Generally accepted in many distinguished tennis circles here in Fairfield County, I recently came to learn that these rules – coined Juneau Rules by a friend because yes, I made them up – have been introduced to the Midwest by another tennis pal who relocated to Kansas City. They have apparently been referring to them as “Northeastern Rules” which is fine, but before things get out of hand, I thought I’d better get busy and get the actual rules officially published with proper attribution before someone else claims the invention as their own.
JUNEAU RULES – CLASSIC
Each player gets 2 FBIs (First Ball In) that can be used at any time during their first service game. If a let is called on a ball that lands in the service box, it does not count against the FBI. The server should call the score and number of FBIs remaining so everyone is clear. Here in the Northeast, some players refer to these FBIs as “Juneaus,” but I imagine they spell it as “Juno.”
Benefits: Allows servers to avoid the temptation of hitting a big serve with a cold arm. Takes pressure off the server while eliminating the curse of the accidental great first serve followed by four double faults. Keeping track of “FBIs remaining” sharpens the brain for scorekeeping throughout the match and, I suppose, potentially fends off dementia.
Myths: It takes longer. While the possibility of dragging things out is real, it rarely happens. More often than not, players never use any of their FBIs. (What definitely takes longer, although truly the best approach, is when everyone warms up serves together beforehand.)
Suggested Strategy: Begin serving with a second serve to reserve your FBIs until later in the game when you may need them. If you need them right away, use them to warm yourself up or work out the kinks.
JUNEAU RULES – THE “OLD SPICE” VARIATION
Same as Classic Rules except players over the age of 60 are allowed to carry unused FBIs into future games.
I don’t need a mask that matches my outfit, I need a mask that matches my mood. And, since I only have to wear a mask while going out for errands, where I’m unlikely to run into anyone I know, why not try to improve my mood by having a little fun?
Some of these sayings are long time favorites and apropos of the times we live in. Others have been shamelessly lifted from greetings cards I’ve bought despite knowing I could never, ever send them to anyone I know and hope to remain friends. But they could be useful for a trip to the DMV or a place where the surly staff has been conveying equally mean-spirited messages without the use of a mask for years.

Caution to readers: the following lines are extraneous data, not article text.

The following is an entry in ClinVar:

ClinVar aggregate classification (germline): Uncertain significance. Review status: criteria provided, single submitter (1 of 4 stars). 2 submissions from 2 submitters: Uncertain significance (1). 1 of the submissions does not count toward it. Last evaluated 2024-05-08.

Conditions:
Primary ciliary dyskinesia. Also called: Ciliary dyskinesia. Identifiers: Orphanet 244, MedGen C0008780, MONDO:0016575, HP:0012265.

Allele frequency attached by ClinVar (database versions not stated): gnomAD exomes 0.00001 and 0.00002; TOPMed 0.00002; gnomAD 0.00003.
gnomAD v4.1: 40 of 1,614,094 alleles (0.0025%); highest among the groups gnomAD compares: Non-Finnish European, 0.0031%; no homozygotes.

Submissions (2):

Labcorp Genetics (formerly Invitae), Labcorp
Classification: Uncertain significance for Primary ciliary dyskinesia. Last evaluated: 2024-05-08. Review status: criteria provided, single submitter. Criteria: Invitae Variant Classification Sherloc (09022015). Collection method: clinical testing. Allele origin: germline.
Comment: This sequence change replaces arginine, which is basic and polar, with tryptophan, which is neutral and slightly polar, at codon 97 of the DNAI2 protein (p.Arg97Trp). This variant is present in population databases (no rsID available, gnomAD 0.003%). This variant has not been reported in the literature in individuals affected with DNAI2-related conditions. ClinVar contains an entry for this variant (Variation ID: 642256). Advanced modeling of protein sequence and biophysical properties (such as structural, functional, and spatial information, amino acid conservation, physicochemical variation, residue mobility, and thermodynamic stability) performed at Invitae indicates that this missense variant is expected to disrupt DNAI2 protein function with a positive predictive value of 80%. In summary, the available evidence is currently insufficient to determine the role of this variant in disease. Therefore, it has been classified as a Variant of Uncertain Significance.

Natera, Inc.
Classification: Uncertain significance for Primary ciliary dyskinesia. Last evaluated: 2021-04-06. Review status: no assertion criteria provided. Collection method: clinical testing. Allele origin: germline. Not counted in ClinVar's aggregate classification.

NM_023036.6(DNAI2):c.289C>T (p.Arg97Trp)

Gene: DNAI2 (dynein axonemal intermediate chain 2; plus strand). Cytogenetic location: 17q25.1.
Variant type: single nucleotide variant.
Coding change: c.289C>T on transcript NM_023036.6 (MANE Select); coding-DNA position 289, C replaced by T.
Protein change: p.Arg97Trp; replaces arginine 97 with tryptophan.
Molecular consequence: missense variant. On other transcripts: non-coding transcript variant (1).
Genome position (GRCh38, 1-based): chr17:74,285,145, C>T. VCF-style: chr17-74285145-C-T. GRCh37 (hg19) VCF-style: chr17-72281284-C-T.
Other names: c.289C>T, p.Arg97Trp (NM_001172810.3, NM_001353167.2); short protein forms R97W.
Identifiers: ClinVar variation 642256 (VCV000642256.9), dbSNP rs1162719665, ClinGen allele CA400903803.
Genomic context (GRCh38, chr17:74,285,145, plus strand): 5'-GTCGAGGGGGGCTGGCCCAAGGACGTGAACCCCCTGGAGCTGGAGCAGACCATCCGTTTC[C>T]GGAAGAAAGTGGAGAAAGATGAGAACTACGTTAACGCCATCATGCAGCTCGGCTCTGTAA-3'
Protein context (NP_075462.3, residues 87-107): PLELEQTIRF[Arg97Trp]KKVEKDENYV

It occurs to me that masks may create that same sense of false protection that one sometimes gets in their car shortly before screaming insults or making rude hand gestures at a complete stranger. As an introvert, however, I find this idea of venturing forth with newfound boldness appealing, so don’t be surprised if you see me wearing one of these soon.
This idea was inspired by my daughter Grace after she produced a fantasic drawing of all the equipment she needs to take on an upcoming trip to Alaska with the Juneau Icefield Research Program. In addition to the 60 pieces of ceramics, the house is littered with mountaineering gear — telemarking skis and boots, ropes, harnesses, gigantic water bottles, stuff sacs, pads, tarps, crampons and carabiners. More than I could imagine fitting into this cartoon, and fortunately, no need to do so as she has so brilliantly captured it all!
It’s too bad I didn’t have the energy to try to work in some of the dialogue surrounding the discovery of the bat or the forgotten dog on the doorstep because it’s all very funny, but I feared that the cartoon might become more about the ways in which I’m turning into my mother than about the impact on the household our children make with their return home.
From the very beginning, the the upper two quadrants have always contained animals, typically baby animals, while the bottom two quandrants have contained people. So it should come as no suprise that the only thing I encountered (including four snakes) that qualified for the Ugly quadrant was an all-around unpleasant American woman who happened to ride in our Rover one day. After several failed attempts to introduce ourselves, we gave up. We never did learn anything about her, except that her husband’s name was Bob.
In hindsight, and after going through my 2,200 photos, I do believe that baboons might also qualify to be put in this most unfortunate quadrant, but it’s too late now.